And those evil laissez-faire people, they never get it do they, they never want to invest in overcapacity, that is so deeply immoral and flawed of them. We need more overcapacity.

Sarcasm aside, the real cause here is that mail volumes have fallen sharply, and there is nothing the postal service can or should do about it, except to adjust to the non-unicorn reality:

http://www.kdmailing.com/postal-service-decline.asp

http://www.bloomberg.com/news/2011-11-15/usps-sees-14-1b-loss-on-mail-vo...

For you to insist that whatever service, public or private, ought to retain massive overcapacity in the light of this very stark data series is not only ignorant of physical reality, it is reckless and wasteful policy which does not benefit society as a whole. The rational argument for this has never been a binary one like you portray it: a mail service, or no mail service, it is about the maintenance of a fixed capacity in the light of falling demand. When volume falls, you can not only just cut some variable costs and sing a song, you have to look at all costs, including fixed costs. Yes, service levels are affected, and so be it. There is less demand for those service levels, and for real-world reasons.

You may also have heard of something called e-mail. Why is e-mail never asking for a bailout? Because those mail servers pay for themselves. But that does not make them a public good. Or, would you suggest that the government takes ownership over the internet and declares it a "public good", because it has partially replaced the mail service? Why are not e-mail server adminstrators entitled to pension funding from taxpayers?

And no, not everyone lumps mailmen and meat inspection in the same categories, you can speak for yourself on that categorization. I guess you are also favoring government milk inspectors and egg inspectors on every private farm because it is a public good to prevent sellers and buyers to make their own judgement. Why is it that people never call for government inspectors to stop the flow of food containing aspartame, alcohol, tobacco, additives, artificial coloring and flavoring but go full retard when someone milks a cow on a farm.

Of course, you are free to suggest why mail volumes are going to jump up by 20% in the coming five years and provide the basis of those assumptions for open debate.

Thu, 04/26/2012 - 13:22 | Link to Comment Midas
Midas's picture

This looks like as good a spot as any to explain where this money is coming from.   The USPS has an overfunded retirement account.  It got overfunded because they set aside money for tens of thousands of retirees, but these people are still working, even though retirement eligible.  Every year they keep working the funds go unused and the surplus builds.  These employees aren't retiring at the rates they used to, because of market implosion, housing implosion, and the difficulty in getting a supplemental job after retiring.  The Feds have been sitting on this money and using it to make their budget look less shitty.  This legislation returns this money to the USPS and it is specifically earmarked to be used to encourage retirements.  The last contract negotiation the Postal workers union gave substatantial wage concessions to new hires. (around 10%).  This lower wage is permanent.  If they can get these senior employees to retire and replace them with younger workers, the current business model is functional.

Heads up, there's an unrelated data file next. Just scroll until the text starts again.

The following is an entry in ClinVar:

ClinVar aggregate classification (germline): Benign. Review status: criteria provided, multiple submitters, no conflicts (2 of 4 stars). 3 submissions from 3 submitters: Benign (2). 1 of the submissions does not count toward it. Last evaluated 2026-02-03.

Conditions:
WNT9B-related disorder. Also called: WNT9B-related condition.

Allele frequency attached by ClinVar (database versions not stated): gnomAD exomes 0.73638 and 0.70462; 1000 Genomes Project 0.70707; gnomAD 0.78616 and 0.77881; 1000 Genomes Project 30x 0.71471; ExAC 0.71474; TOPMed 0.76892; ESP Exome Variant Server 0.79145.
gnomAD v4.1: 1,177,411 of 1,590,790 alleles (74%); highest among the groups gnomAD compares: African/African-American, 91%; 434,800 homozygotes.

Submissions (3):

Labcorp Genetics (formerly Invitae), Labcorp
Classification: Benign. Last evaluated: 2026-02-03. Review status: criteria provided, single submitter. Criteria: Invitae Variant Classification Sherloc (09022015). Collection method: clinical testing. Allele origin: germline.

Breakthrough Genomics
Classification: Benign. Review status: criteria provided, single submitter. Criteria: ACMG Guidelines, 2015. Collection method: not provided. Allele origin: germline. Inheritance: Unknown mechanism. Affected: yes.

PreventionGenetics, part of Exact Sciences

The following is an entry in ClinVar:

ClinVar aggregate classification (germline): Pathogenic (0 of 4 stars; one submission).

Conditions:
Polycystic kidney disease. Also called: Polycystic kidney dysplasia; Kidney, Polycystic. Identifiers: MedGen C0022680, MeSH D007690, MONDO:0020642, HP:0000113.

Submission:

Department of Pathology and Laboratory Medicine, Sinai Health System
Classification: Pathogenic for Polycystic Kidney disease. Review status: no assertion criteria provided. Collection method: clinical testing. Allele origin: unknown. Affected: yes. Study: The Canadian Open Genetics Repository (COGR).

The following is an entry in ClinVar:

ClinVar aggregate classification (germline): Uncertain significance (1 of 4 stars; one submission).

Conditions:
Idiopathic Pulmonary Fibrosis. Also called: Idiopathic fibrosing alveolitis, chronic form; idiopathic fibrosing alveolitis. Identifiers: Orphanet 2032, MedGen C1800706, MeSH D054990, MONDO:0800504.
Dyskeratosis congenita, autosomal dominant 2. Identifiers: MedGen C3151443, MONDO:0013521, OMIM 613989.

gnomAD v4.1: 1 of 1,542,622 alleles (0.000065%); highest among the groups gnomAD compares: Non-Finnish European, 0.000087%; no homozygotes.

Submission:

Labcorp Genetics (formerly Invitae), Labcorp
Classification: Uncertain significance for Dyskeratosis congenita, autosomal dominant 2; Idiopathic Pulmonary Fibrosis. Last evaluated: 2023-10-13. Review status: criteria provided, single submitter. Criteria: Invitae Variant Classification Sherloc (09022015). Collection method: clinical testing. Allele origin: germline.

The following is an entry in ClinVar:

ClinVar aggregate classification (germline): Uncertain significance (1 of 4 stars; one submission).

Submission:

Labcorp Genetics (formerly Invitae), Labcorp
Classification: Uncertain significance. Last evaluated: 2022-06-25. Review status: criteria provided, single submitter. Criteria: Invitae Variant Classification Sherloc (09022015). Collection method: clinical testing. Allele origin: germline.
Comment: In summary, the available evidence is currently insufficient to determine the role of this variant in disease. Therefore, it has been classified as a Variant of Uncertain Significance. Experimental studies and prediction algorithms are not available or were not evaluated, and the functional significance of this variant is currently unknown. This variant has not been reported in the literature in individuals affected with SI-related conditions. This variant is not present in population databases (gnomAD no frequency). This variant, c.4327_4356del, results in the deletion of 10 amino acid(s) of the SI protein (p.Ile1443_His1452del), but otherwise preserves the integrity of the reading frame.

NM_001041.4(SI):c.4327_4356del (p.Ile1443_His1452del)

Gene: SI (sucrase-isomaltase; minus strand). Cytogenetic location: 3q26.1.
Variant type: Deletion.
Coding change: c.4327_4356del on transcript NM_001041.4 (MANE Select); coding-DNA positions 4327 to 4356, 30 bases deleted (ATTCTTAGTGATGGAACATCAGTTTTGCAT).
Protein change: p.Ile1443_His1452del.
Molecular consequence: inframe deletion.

USPS was making good money up until 2006/7 when the recession hit.  They are now dealing with high fuel costs, lower advertising, increasing health care costs, and an inability to raise rates.  An additional penny per letter delivered nets 1.6 billion per year, so a debate about a two or three cent postage increase is not academic.  HTH.

 

Thu, 04/26/2012 - 15:32 | Link to Comment nick howdy
nick howdy's picture

Yep..Look, they bailed out Wall Street and acording to Wall Street they are "most able"...If you have to bail out these guys...Then anything goes..

CONgress is complicit in causing almost all these issues...From TBTF banks to this PS issue...They know it..That's why they are going to give the impression that they will bail everyone out...

If they don't, the pitchforks and torches come out..But that will happen anyway...

Thu, 04/26/2012 - 10:41 | Link to Comment Sweet Chicken
Sweet Chicken's picture

Shiiiiiit I'll vote for whoever the fuck they want me to for $110K. I'll turn around and pay off my mortgage and then buy 10K in physical. PLEASE I'll even convince my neighbors too!!!

Thu, 04/26/2012 - 10:43 | Link to Comment virgilcaine
virgilcaine's picture

Definitely a welfare for work program now. Thousands of laid off usps workers going postal.. can't have it.

Thu, 04/26/2012 - 10:42 | Link to Comment buzzsaw99
buzzsaw99's picture

Chump change when compared with the losses the evil bankers saddled on the mortgage agencies.

Thu, 04/26/2012 - 10:42 | Link to Comment SimpleandConfused
SimpleandConfused's picture

I guess this does it for me.  I am done with ZH.

Been here since 2009.  Been preparing for the worst since 2009.  Was told the federal reserve couldn't prop things up since 2009.

Here we are in 2012.  Things are only better.  The fed has propped things up and has done so very effectively.  The ponzi is in full bloom and it doesn't appear the rose shall fall as long as the CP want it to flower.